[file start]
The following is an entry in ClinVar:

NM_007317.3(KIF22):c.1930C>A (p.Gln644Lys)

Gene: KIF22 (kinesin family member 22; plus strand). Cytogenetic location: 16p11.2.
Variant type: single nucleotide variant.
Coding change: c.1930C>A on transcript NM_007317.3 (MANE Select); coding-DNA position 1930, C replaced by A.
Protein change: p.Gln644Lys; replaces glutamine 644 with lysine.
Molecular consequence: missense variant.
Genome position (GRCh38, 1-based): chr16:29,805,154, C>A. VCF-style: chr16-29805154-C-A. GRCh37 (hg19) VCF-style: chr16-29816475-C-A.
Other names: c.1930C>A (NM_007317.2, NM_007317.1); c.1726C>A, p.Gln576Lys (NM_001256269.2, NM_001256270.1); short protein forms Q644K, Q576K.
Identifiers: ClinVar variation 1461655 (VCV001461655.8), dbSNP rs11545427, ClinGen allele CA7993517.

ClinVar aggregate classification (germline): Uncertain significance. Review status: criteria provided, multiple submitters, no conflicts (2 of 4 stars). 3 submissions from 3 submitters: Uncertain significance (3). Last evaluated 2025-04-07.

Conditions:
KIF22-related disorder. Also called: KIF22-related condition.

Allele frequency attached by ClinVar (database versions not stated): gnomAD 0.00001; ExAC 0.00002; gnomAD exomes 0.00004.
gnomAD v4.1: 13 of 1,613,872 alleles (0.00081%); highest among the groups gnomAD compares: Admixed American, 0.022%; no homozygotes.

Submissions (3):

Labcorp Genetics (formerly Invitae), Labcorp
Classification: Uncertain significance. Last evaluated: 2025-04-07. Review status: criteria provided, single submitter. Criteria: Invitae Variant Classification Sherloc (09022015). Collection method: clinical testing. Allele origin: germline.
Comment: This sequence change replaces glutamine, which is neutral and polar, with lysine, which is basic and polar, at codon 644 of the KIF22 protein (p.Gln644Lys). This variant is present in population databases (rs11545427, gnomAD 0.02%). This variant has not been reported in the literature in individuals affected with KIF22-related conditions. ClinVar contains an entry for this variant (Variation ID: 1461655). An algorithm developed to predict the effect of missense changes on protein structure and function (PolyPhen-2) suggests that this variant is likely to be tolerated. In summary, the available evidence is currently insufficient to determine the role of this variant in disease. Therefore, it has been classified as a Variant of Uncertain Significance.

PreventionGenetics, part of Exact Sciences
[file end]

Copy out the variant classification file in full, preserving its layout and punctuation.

The following is an entry in ClinVar:

NM_007317.3(KIF22):c.1930C>A (p.Gln644Lys)

Gene: KIF22 (kinesin family member 22; plus strand). Cytogenetic location: 16p11.2.
Variant type: single nucleotide variant.
Coding change: c.1930C>A on transcript NM_007317.3 (MANE Select); coding-DNA position 1930, C replaced by A.
Protein change: p.Gln644Lys; replaces glutamine 644 with lysine.
Molecular consequence: missense variant.
Genome position (GRCh38, 1-based): chr16:29,805,154, C>A. VCF-style: chr16-29805154-C-A. GRCh37 (hg19) VCF-style: chr16-29816475-C-A.
Other names: c.1930C>A (NM_007317.2, NM_007317.1); c.1726C>A, p.Gln576Lys (NM_001256269.2, NM_001256270.1); short protein forms Q644K, Q576K.
Identifiers: ClinVar variation 1461655 (VCV001461655.8), dbSNP rs11545427, ClinGen allele CA7993517.

ClinVar aggregate classification (germline): Uncertain significance. Review status: criteria provided, multiple submitters, no conflicts (2 of 4 stars). 3 submissions from 3 submitters: Uncertain significance (3). Last evaluated 2025-04-07.

Conditions:
KIF22-related disorder. Also called: KIF22-related condition.

Allele frequency attached by ClinVar (database versions not stated): gnomAD 0.00001; ExAC 0.00002; gnomAD exomes 0.00004.
gnomAD v4.1: 13 of 1,613,872 alleles (0.00081%); highest among the groups gnomAD compares: Admixed American, 0.022%; no homozygotes.

Submissions (3):

Labcorp Genetics (formerly Invitae), Labcorp
Classification: Uncertain significance. Last evaluated: 2025-04-07. Review status: criteria provided, single submitter. Criteria: Invitae Variant Classification Sherloc (09022015). Collection method: clinical testing. Allele origin: germline.
Comment: This sequence change replaces glutamine, which is neutral and polar, with lysine, which is basic and polar, at codon 644 of the KIF22 protein (p.Gln644Lys). This variant is present in population databases (rs11545427, gnomAD 0.02%). This variant has not been reported in the literature in individuals affected with KIF22-related conditions. ClinVar contains an entry for this variant (Variation ID: 1461655). An algorithm developed to predict the effect of missense changes on protein structure and function (PolyPhen-2) suggests that this variant is likely to be tolerated. In summary, the available evidence is currently insufficient to determine the role of this variant in disease. Therefore, it has been classified as a Variant of Uncertain Significance.

PreventionGenetics, part of Exact Sciences